North Dakota's pheasant and High Plains duck seasons close Jan. 2, so it's a good time for a review before we start talking about prospects for 2011.
The pheasant outlook for any year begins with winter, and the 2010 version was not as long or as snowy as 2009, which was one of the worst winters ever in terms of snow accumulation statewide. Last year still had its share of snow and cold, it just wasn't as difficult for pheasants as the previous year.
As such, the 2010 spring spring pheasant crowing count survey revealed a 6 percent decrease statewide compared to 2009. Looking closer, the northwest was down 16 percent from 2009, while counts in the southwest and southeast were relatively unchanged. In the northeast where there are fewer birds, the counts decreased 10 percent.
Biologist Stan Kohn acknowledged, “This past winter (2009-10) did not appear to have a role in the lower crowing counts. It is probably the result of a lower number of adult birds surviving the winter of 2008-09, coupled with poor production in spring 2009 because of cool, wet weather at the time of the hatch, resulting in chick mortality and fewer young entering the population last fall.”
Last summer was also warmer and a bit drier than 2009, which benefitted nesting birds. The Game and Fish Department's late summer brood survey indicated the state's total pheasant index was up 34 percent compared to 2009. To put that in perspective, however, 2010 fall pheasant numbers were still roughly 40 percent lower than during the peak years of 2003-08.
“Good nesting and brooding cover, coupled with improved weather conditions, increased nesting success and brood/chick survival,” Kohn said. “Consequently, more young birds were added to the population.”
While no 2010 harvest figures are available yet, as Game and Fish Department biologists don't conduct the annual harvest survey until the season is over, anecdotal reports I received from hunters this fall suggest the season was on par with predictions.
While snow, cold and extended winters handicap pheasants, ducks enjoy a wet spring, as was the case year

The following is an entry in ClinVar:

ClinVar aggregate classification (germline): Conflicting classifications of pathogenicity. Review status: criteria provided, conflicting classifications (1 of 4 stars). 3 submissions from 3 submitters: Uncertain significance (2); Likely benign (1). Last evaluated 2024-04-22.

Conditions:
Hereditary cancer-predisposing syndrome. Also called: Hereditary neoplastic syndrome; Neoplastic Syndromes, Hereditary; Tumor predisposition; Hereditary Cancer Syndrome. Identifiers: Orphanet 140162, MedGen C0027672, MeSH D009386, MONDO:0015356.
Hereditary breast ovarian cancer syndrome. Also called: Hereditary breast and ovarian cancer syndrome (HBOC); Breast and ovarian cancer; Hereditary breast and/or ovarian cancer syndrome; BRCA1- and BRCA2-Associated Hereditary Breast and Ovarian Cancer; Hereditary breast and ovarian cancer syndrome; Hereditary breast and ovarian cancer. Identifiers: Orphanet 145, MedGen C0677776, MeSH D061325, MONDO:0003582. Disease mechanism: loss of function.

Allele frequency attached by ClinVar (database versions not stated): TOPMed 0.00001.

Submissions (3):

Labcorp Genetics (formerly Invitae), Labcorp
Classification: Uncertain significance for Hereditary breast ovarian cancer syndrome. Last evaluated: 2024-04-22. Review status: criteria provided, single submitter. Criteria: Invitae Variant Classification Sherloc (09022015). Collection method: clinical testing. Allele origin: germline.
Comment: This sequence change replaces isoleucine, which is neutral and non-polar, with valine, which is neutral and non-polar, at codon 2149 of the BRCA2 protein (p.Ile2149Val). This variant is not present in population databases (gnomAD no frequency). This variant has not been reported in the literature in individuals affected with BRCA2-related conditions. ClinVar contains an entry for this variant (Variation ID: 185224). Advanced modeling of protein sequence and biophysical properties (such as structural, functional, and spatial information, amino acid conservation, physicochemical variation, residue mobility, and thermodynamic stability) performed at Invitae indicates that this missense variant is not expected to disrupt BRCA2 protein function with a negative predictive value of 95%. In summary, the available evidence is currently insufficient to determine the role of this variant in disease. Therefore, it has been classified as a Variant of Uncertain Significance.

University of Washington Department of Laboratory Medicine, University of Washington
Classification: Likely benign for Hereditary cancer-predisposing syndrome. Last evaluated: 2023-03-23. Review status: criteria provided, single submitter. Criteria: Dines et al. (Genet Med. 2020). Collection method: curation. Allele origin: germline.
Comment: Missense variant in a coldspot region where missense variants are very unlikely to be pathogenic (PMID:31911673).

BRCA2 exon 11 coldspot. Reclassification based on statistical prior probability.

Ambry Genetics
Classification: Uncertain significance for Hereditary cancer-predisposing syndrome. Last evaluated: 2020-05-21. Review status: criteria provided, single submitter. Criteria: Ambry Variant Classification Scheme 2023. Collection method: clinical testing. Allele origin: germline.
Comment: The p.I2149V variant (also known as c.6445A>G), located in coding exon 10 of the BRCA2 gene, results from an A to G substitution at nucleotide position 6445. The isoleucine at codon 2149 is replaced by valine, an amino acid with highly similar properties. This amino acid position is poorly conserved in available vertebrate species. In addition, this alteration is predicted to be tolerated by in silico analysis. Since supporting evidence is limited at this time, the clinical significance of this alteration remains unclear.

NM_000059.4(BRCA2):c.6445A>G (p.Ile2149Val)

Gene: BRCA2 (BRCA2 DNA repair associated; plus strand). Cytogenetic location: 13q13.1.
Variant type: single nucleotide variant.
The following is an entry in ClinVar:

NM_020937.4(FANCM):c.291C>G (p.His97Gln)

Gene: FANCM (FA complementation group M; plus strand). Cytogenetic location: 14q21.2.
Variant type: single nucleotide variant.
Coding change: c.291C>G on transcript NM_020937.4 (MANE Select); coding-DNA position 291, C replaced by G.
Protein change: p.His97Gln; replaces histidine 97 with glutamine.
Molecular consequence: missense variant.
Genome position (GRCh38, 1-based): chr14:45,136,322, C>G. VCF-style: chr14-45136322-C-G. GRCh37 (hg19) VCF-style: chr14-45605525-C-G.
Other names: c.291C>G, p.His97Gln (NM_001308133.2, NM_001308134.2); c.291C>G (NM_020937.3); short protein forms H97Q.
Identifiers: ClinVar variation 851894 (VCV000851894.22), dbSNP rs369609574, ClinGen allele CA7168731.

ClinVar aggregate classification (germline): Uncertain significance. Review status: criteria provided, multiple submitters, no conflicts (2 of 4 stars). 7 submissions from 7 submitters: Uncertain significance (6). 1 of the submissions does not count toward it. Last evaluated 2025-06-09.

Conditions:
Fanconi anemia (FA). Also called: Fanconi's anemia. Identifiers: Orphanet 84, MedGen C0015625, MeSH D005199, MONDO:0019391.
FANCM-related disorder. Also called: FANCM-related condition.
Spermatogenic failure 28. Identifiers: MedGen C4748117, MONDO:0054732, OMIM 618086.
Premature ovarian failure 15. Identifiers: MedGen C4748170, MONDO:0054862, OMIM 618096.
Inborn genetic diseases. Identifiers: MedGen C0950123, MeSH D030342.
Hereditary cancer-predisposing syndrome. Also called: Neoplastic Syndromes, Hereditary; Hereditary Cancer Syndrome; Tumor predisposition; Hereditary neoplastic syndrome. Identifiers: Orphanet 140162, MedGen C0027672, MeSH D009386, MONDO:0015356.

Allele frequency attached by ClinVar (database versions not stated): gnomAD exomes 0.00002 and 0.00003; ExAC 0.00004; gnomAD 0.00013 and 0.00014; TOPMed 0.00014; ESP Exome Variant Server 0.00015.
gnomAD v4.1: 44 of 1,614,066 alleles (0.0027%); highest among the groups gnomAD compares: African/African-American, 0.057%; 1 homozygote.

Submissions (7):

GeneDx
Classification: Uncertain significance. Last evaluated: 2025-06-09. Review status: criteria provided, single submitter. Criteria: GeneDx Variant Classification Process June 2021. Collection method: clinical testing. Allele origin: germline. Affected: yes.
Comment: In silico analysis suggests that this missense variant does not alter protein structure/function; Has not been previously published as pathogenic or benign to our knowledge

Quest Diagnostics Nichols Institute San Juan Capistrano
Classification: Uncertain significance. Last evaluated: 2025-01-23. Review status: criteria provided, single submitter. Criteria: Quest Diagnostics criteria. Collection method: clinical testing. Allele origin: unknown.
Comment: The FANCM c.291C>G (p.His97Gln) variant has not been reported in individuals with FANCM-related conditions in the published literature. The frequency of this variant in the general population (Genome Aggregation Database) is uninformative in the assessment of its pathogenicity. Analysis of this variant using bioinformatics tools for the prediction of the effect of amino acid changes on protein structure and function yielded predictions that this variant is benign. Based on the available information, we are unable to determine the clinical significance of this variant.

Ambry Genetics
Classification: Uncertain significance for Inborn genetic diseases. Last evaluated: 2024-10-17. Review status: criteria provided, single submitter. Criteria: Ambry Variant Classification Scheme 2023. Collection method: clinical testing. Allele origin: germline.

The annual spring breeding duck survey showed an index of more than 4.5 million birds, an increase of 12 percent from last year and 107 percent above the long-term average (1948-2009). The 2010 index was the third highest on record.
All species, except for widgeon showed an increase from last year. Pintails were up 10 percent and were at the highest level since 1970. Mallards were up 12 percent and were the fourth highest on record.
As spring transitioned into summer, the mid-July waterfowl production survey revealed the duck brood index was up 14 percent from 2009 and 63 percent above the long-term average. Believe it or not but the water index in mid-July was down 14 percent from2009, but still 28 percent above the long-term average.
While our local duck production was up, I head quite a few reports from hunters early that concentrations of birds were hard to find in some areas. As fall progressed, one could argue that it was more typical than others in recent memory, to the benefit of hunters. Corn and row crop harvest was on or even ahead of schedule, which along with less severe cold and snow made for a more steady waterfowl migration later on.
The way this winter is starting, it looks like another plus for ducks and a minus for pheasants, but we won't really know the full details for another two or three months.
Leier is a biologist with the Game & Fish Department. He can be reached by email: firstname.lastname@example.org